In this faux-crisp southern-hemisphere fall season, Rio is hotter than ever– but from tomorrow until the second week in May there’s no chance that RioRealblog will bump into Vin Diesel in his wifebeater and incredibly cool sunglasses. A short break is in the cards.
Despite the limitations of physical absence, coverage and analysis will continue.
At the moment, Realengo struggles to recover from the April 7 school shooting, which left 12 children dead and wounded 18. The shooter himself, a mentally disturbed man wounded by a police officer, took his own life. At this writing, one child remains in serious condition and only four others were still hospitalized. Neighbors repainted the graffitied outside wall of the shooter’s home, and school administrators made plans for remodeling, transfers and healing damaged psyches. Here’s an excellent article about school shootings and gun control, by Dorrit Harazim. The VivaRio NGO wants the government to buy back ammunition as well as weapons in a new disarmament campaign, moved up as a result of the Realengo massacre to May 6. Research shows that for every 18 weapons aprehended by the police, a life is saved.
Brazil held a gun control referendum in 2005, and the proposal didn’t pass. Now, proponents hope for a second round, but the Brazilian bar association criticized the initiative, saying that a national public safety policy to fight crime and weapons trafficking is what’s lacking, above all. A new referendum would cost almost US$ 190 million equivalent, while almost the same amount was spent to ask if weapons and ammunition purchases should be banned in Brazil, in 2005.
Mosquitoes are on peoples’ minds almost as much as bullets. Dengue fever is spreading in Rio, so far killing 35 in the state as a whole this year.
Meanwhile, there was additional violence, with five fatalities, in the Mandela favela April 13, as the BOPE elite squad moved in on drug traffickers. Some cariocas were disturbed by the portrayal of a violent Rio in the new Fast Five movie, but the city is in fact still unsafe in many areas, especially far from the south zone. Mandela is in Manguinhos, one of the dicier parts of the north zone.
And Rio’s truculent informal militias apparently suffered a setback April 13, with the arrest of city councilman Luiz André Ferreira da Silva, who reportedly used his city council office to run a paramilitary group controlling 13 favelas in the west zone area around Jacarepaguá. In addition to voter coercion and bribes, he’s been accused of planning to kill current Civil Police chief Martha Rocha, back when she was investigating him, in a previous post. According to O Globo newspaper, Ferreira da Silva is the fourth city councilman to be arrested for paramilitary activity in the last four years, “indicating that the Council functions as a port of entry for militia involvement in politics”.
Despite violence both onscreen and off, Rio and other Brazilian cities continue to prepare for the upcoming international sports events. Here is a worrisome column published last Sunday in O Globo by Merval Pereira about World Cup preparations; an earlier column discussed transportation issues. Yesterday, FIFA president Joseph Blatter reversed an earlier critical stance regarding this. Ipea, a federal planning agency, released a report today concluding that nine out of 12 airports won’t be ready for the 2014 World Cup games.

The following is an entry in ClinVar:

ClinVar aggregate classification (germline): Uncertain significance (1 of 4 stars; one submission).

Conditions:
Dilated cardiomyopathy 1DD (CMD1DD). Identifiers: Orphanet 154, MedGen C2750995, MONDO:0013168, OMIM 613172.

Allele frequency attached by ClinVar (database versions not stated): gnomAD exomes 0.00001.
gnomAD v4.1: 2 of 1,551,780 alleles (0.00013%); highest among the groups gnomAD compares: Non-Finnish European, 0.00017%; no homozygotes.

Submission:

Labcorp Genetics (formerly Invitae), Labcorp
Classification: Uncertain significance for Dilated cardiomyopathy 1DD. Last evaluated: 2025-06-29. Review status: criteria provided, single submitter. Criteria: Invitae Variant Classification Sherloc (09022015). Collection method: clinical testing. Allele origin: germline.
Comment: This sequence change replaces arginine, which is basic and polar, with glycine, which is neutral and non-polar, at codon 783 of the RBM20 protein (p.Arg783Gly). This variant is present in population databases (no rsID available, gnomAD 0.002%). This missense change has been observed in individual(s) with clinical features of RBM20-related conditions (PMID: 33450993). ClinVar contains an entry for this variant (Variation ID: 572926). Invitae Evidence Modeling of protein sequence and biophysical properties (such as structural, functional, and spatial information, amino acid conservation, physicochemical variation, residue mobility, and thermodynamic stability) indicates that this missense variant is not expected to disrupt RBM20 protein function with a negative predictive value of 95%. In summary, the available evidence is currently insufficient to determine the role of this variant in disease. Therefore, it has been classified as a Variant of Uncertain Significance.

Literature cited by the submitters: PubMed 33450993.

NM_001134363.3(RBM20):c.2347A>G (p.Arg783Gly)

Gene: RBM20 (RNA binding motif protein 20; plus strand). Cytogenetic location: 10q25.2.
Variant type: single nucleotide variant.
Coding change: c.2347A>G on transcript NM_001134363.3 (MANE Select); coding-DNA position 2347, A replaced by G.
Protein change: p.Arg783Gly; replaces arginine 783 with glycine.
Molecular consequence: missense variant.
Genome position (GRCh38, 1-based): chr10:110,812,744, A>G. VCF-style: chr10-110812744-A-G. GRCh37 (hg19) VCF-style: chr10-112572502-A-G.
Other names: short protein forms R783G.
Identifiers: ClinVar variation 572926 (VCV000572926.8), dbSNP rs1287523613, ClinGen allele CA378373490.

Yet Rio continues to work towards realizing its terrific potential. Here’s an article by architect and urban thinker Sérgio Magalhães, suggesting a new kind of indicator to measure public service performance. City hall is moving in this direction, with the recent creation of a new telephone number, 1746, to centralize all complaints regarding the city. A smartphone application for the number allows users to send photos. Authorities have at last decided to build electrical wiring for lighting into the ceiling of the Zuzu Angel tunnel, to stop recurrent thefts, and they’ve finally tracked down the source of some of the sewage that’s been dumped into lagoons on Barra da Tijuca over the past 30 years or so. By June, renewal of the downtown Praça Tiradentes, Rio’s theater district, will be complete, with wider sidewalks, lots of trees, and better lighting. This means Rio’s nightlife is likely to expand beyond Lapa, which is contiguous.
For 50 years Rio de Janeiro’s been on the sidelines, a slowly crumbling forgotten former capital. The city’s turnaround, begun in 2009, still faces many challenges and could easily peter out, as have so many positive initiatives in Brazil. But the dolphins must know something…. and RioRealblog will be back, with reporting and analysis on public transportation, state and municipal efforts to turn around education, land titles for favela residents, what Columbia University’s new Studio X is up to, land appropriations related to the Olympics, foreigners investing in new enterprises in Rio, World Cup infrastructure bidding and construction, port revitalization, and how petroleum is affecting the region. Additional ideas are welcome!!